What makes someone a “late bloomer?”

Did they just magically appear on the planet’s surface at an advanced age, hatched from a magic pod?

And just what is an advanced age?

Alan Rickman gave up his graphic arts career in his twenties to pursue acting. Twenties is not old, or “late.” He found enough work to keep from starving or living on the streets. He enjoyed success at some level on the stage before being launched into movie stardom at 42 with the first “Die Hard.”

Jane Austen was 36 when Sense and Sensibility was first published. Granted, in her day, 36 might be considered one foot in the grave, considering life spans of the era. But still, she lived comfortably till fame found her, supported by a close-knit family of landed gentry.

The painter Edward Hopper did not gain wide renown for his work until he was 40 years old. Until that time he found gainful employment with graphic art in advertising, doing his painting as a hobby.

I would argue, hons, that most late bloomers tend to fall in the arts categories. I’ve known people who are accountants, attorneys, chefs, shopkeepers and the like, who all love their work. Wouldn’t do anything else. Fortunately for us they find gainful and spiritual fulfillment in their careers. When I googled “late bloomers” for this series, I found mostly actors and painters and musicians who found their success later in life. Though I will not at all discount those who enter second, third or more careers as teachers, pastors, chefs, or any other mainstream vocation as not being equally valid late bloomers. There’s just not an easily accessible listing of them on Google!! The arts just seem to get more attention.

The late bloomer, however, while perhaps gainfully employed in something in their early adult years, is restless and unfulfilled in the day-to-day tasks involved in such vocations. Their spirit yearns for a different expression, and isn’t the way of our society and family elders to poo poo the arts as respectable employment. And, I would add to our unlisted late bloomers, that society and family also tends to discourage the change of career paths later in life as being fool-hardy and reckless. Which, of course, it absolutely is. Unless you succeed. Then it was a brilliant decision.

“Don’t quit your day job.”

“Dream on.”

Salvador Dali said “have no fear of perfection, you’ll never reach it.” This is good advice for late bloomers.

The late bloomers I’ve found so far pay no heed to the nay sayers around them. They just keep on, plodding, day by day, pursuing what they enjoy best, while still managing to feed their bellies and rest their heads on pillows at night. It’s dogged hard work that makes them an overnight success in their thirties, forties, fifties and up into the seventies and eighties.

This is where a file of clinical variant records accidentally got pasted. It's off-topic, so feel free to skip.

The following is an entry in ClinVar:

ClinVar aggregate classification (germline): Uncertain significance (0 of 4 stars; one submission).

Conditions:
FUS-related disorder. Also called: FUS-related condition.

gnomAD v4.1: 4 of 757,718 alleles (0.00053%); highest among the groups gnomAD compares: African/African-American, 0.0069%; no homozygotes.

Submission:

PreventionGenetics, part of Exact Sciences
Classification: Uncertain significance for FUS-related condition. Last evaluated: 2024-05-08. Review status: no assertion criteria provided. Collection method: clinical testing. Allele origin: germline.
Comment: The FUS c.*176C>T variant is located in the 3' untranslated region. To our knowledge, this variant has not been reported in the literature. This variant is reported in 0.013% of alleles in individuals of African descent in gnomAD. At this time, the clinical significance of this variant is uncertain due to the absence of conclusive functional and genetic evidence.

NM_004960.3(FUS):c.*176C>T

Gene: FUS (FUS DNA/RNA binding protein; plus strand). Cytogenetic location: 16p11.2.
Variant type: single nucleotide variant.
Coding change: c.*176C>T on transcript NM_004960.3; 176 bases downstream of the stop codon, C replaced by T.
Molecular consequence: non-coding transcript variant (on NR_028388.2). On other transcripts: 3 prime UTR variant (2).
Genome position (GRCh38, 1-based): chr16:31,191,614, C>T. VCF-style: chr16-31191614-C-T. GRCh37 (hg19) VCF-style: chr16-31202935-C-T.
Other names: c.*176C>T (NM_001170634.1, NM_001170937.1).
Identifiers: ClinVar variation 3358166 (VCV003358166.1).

In our modern times of economic hardship, I would say that we have a whole passel of potential late bloomers about! In my checkered past, I worked for a very large company that planned to “downsize” substantially and fire an entire division. The company brought in some high-priced Ivy Leaguer type so-called experts to handle this as a “third-party.” A “clean hands” kind of thing. The employees being cashiered, many of them just shy of qualifying for their pensions, were told that they were being given the opportunity to “repurpose” their lives. And they actually said this with a straight face. The company also made a feeble and superficial offer of helping to find other jobs for the employees. But there was such widespread feeling of betrayal and powerlessness over the cold and callous way this was handled that a lot of the folks went home demoralized. Especially the ones who lost their pensions. While this is a digression of the subject at hand, I do want to point out that if you happen to be in a similar position as these hapless former employees – do not despair, hons! Please. You can start again. Look at all these folks here! I’ll start up again tomorrow with individuals. It’s never too late. You don’t have to be the best. You just have to try.

So back to the highlighting of individuals. It seems the most important thing is to reflect upon the journey. It is the journey that matters after all. And, being me, I would add the maintenance of good grooming and cleanliness. And avoidance of all manner of criminal activity. With, perhaps, the exception of fashion crime (artists do have a reputation to maintain in some circles, after all).

Are you a late bloomer? I certainly am, hons. Or at least I will be when I get that old!

IB Crabby

Miss prim-3

Tell Mrs. Crabby all!

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